The 1916 dead have left us our Fenian fools and liars
Published 31/01/2016 | 02:30
The front page of the February issue of Sinn Fein's newspaper, An Phoblacht, has the headline "Join the RISING", under which are smiley photos of Martin McGuinness, Pearse Doherty, Mary Lou McDonald and Gerry Adams. Across the bottom of the page is the legend "REVOLUTION 1916", under which a familiar profile of Patrick Pearse dominates the foreground, with behind him small, grey images of the six other signatories of the Irish proclamation.
On the right is the image the Sinn Fein shop is flogging on a commemorative badge, starring Pearse again, this time with Constance Markievicz, whom a district nurse saw on Easter Monday 1916 running triumphantly into St Stephen's Green immediately after the murder of unarmed Constable Michael Lahiffe shouting "I got him".
I suppose this makes her a suitable role model for Sinn Fein feminists.
You won't, of course, read anything so unsavoury in the books department of the Sinn Fein shop, which embraces censorship on a mighty scale. I could see nothing on offer except ill-informed hagiography or Gerry Adams's so-called autobiographies.
As always, Sinn Fein treads a delicate path between being the party of peace and the custodians of what they regard as the noble tradition of killing and dying for a hopeless cause until the Good Friday Agreement made it no longer politically acceptable.
For instance, in its "Republican Legends Series", it features the late Brian Keenan, who was in charge of the bombing campaign in England that killed many civilians, dealt with innumerable arms suppliers in Eastern Europe and the Middle East, including Muammar Gaddafi, and who was deeply admired within the IRA for such "spectaculars" as the blowing up of Canary Wharf in 1996 with a 1,000lb bomb that also killed two newsagents. But Keenan's name is never mentioned publicly by the leadership without it being added that he was a supporter of the peace process, which is expected to bring with it automatic absolution from mass murder.
Mary Lou McDonald passed successfully in 2003 one of her many loyalty tests by speaking alongside Brian Keenan at a rally in honour of Sean Russell - the Nazi collaborator who was Chief of Staff of the IRA when he died of a burst ulcer in 1940 on a U-boat taking him back home from his explosives training in Germany.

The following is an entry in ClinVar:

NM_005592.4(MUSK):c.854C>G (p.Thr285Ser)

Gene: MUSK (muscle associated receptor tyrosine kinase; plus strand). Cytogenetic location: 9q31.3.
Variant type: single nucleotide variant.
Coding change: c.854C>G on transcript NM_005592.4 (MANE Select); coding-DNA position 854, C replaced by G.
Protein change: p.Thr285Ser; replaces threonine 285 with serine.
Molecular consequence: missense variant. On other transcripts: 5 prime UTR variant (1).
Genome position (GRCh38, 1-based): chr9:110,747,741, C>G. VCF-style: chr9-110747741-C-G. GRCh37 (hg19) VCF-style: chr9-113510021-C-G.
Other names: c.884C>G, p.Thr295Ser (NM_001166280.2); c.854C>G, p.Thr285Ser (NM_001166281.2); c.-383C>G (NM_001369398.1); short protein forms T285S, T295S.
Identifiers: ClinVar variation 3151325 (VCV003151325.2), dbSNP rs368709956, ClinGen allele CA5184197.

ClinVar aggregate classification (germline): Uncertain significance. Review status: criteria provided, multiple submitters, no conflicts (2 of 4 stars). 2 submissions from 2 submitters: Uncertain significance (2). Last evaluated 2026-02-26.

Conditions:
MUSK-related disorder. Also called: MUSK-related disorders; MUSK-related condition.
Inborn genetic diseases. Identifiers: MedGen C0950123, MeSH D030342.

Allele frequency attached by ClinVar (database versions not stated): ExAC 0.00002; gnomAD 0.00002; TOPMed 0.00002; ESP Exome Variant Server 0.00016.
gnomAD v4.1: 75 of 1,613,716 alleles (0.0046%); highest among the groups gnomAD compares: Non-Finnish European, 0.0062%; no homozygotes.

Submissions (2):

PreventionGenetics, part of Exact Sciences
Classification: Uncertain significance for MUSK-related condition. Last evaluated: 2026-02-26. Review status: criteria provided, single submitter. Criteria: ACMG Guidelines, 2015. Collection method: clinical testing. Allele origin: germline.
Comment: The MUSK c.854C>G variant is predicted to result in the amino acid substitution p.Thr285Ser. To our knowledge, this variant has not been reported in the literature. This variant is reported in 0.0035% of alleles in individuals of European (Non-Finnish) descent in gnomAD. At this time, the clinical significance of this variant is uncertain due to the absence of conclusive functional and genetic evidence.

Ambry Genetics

I sometimes wonder how some of the younger, educated Shinners cope when required to venerate such people. In these secular days they are still supposed to cheer the name of Limerick's Sean South, who as part of an IRA Pearse column was killed in 1957 while attacking a Fermanagh police barracks. An ultraconservative Catholic, he was an energetic member of Maria Duce - a group bent on enshrining Catholic doctrine in Irish law - which proved too extreme even for the bishops.
I've been reading a fascinating memoir by the journalist David Aaronovitch about growing up in England in an alternative universe where family, friends and almost everyone he knew outside school were devoted Communists. It would take him years to shake off the indoctrination which had made it impossible for true believers ever to question either Marxist dogma or the Soviet Union. As the Communist historian Eric Hobsbawm would eventually reluctantly admit: "When we talked about Russia, we were either fools or liars or naïve." It was "one thing to be naive," commented Aaronovitch, "it was another to be a liar, particularly if the lie did service for a crime. "
And in truth, what the Republican leadership requires of its dimmer and more gullible is to be fools or naive. Having listened at a conference in the 1990s to a particularly pathetic defence of the IRA by a young Sinn Fein representative, Patrick McKernan, one-time head of the Department of Foreign Affairs, whispered to me: "The dead, the dead, the dead - they have left us our Fenian fools". But in fact, Sinn Fein's public representatives are expected to overlook criminality, distort history and smooth the path to power of people with a terrible past.
We are at a time when most of the establishment feels required to venerate the leaders of 1916 and children are being asked to consider how we might implement the aspirations of the Irish proclamation. Once again a quote from Aaronovitch: "People make their own history, Marx famously wrote, but not in circumstances of their own choosing; the traditions of dead generations weigh down on the living like nightmares."
Still, there is a very lively debate going on about the morality of 1916 and people are being frank about their backgrounds.
It was good to hear Arts Minister Heather Humphreys in Belfast talking about her grandfather signing the Ulster Covenant, and to have Michael McDowell defending his grandfather, Eoin MacNeill, who countermanded the orders for the Rising and probably thus saved many thousands of lives.
Outside Republican circles, which are still dominated by necrophiliacs ideologically frozen in 1966 - there is a welcome for the government's decision to make the commemoration as far as possible inclusive of all Irish people who died in the violence: Constable Lahiffe will be honoured at last.
It remains a problem that the political establishment still legitimises 1916 retrospectively, which in the view of the dissidents gives them carte blanche to keep merrily following the traditions of dead revolutionaries.
But maybe when 2016 is over, the Irish public might be ready to contemplate exorcising those ghosts once and for all and embracing in their stead inspirational heroes of our great constitutional tradition, who thought it better to live than to die for Ireland. Ruth Dudley Edwards's 'The Seven: the Lives and Legacies of the Founding Fathers of the Irish Republic', will be published by Oneworld Publications on March 22